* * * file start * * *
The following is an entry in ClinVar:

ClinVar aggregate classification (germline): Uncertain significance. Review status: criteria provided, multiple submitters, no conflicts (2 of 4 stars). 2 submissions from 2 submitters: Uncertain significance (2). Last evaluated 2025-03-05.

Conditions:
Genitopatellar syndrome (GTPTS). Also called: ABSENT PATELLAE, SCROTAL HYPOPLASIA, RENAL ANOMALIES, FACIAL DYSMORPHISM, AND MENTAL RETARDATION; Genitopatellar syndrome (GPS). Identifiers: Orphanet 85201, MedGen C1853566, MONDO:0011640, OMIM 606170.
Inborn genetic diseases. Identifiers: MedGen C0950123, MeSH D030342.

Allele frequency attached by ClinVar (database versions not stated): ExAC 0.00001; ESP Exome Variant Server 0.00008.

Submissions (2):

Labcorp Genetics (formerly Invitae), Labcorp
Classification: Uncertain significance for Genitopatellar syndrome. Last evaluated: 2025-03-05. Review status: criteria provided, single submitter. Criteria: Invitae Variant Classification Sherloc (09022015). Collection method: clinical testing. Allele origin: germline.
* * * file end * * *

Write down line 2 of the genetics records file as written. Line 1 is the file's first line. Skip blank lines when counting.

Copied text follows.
ClinVar aggregate classification (germline): Uncertain significance. Review status: criteria provided, multiple submitters, no conflicts (2 of 4 stars). 2 submissions from 2 submitters: Uncertain significance (2). Last evaluated 2025-03-05.